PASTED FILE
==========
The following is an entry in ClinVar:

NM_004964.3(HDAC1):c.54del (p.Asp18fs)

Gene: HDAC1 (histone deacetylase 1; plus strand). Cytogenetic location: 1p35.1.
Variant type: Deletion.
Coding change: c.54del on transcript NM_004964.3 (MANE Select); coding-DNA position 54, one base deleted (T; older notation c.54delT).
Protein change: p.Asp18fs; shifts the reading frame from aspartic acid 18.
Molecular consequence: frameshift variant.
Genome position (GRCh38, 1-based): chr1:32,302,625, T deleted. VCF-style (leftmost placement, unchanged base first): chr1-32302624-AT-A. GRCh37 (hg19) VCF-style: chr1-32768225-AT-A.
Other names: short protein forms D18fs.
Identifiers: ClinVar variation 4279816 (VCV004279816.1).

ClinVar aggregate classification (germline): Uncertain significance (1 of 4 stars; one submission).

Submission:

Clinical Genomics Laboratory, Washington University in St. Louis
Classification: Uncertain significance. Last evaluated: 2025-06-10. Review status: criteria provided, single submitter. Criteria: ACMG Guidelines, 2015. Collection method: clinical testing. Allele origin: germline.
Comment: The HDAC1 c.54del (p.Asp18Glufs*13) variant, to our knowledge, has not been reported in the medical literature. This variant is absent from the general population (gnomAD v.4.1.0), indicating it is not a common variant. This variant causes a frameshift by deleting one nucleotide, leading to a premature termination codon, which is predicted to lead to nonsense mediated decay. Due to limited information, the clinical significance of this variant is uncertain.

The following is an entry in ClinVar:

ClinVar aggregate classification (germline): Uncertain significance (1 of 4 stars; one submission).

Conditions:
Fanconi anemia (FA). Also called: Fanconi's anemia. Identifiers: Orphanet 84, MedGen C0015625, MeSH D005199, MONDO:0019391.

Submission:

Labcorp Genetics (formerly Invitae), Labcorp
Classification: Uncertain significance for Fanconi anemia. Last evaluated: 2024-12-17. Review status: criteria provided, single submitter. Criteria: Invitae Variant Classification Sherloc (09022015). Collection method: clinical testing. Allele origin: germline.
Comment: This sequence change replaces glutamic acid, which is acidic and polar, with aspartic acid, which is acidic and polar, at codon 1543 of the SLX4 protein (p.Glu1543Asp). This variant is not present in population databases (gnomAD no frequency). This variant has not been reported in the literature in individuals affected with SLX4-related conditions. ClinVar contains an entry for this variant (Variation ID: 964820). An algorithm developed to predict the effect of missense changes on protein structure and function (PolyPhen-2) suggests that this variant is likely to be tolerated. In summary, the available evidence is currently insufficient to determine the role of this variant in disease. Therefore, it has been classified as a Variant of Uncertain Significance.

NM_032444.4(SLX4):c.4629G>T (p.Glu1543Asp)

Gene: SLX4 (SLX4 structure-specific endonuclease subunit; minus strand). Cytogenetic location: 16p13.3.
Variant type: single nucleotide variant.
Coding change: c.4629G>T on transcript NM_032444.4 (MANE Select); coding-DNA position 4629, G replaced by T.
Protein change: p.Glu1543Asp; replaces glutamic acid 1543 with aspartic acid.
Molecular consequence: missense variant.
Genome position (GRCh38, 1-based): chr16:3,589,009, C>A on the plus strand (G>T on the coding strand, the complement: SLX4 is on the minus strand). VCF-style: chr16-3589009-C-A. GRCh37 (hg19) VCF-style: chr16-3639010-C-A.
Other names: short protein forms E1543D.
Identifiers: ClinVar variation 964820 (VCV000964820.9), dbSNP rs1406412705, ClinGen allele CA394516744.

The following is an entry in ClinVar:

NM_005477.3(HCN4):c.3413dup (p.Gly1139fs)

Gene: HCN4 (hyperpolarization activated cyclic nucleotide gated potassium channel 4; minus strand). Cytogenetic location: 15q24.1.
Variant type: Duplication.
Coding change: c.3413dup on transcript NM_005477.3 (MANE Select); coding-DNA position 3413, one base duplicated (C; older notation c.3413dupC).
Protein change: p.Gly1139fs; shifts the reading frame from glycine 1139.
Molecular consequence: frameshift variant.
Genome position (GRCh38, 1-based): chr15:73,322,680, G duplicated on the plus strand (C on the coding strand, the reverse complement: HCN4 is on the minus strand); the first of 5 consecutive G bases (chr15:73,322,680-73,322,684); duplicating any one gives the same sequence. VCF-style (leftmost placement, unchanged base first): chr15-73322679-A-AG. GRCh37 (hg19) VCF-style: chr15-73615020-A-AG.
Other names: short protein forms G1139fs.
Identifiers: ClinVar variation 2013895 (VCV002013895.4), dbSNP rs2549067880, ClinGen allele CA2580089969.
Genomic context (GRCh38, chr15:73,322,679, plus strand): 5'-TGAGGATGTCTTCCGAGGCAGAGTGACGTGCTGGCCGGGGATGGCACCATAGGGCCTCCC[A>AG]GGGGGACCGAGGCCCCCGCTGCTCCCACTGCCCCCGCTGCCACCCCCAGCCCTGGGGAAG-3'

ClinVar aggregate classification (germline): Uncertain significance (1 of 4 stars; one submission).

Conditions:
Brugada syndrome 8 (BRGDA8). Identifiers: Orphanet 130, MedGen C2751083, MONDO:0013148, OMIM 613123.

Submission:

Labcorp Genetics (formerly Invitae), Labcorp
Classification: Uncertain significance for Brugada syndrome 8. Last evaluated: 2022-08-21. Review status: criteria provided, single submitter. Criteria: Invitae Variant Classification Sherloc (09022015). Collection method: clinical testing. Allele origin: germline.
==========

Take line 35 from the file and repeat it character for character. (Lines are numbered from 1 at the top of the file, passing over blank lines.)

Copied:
Gene: HCN4 (hyperpolarization activated cyclic nucleotide gated potassium channel 4; minus strand). Cytogenetic location: 15q24.1.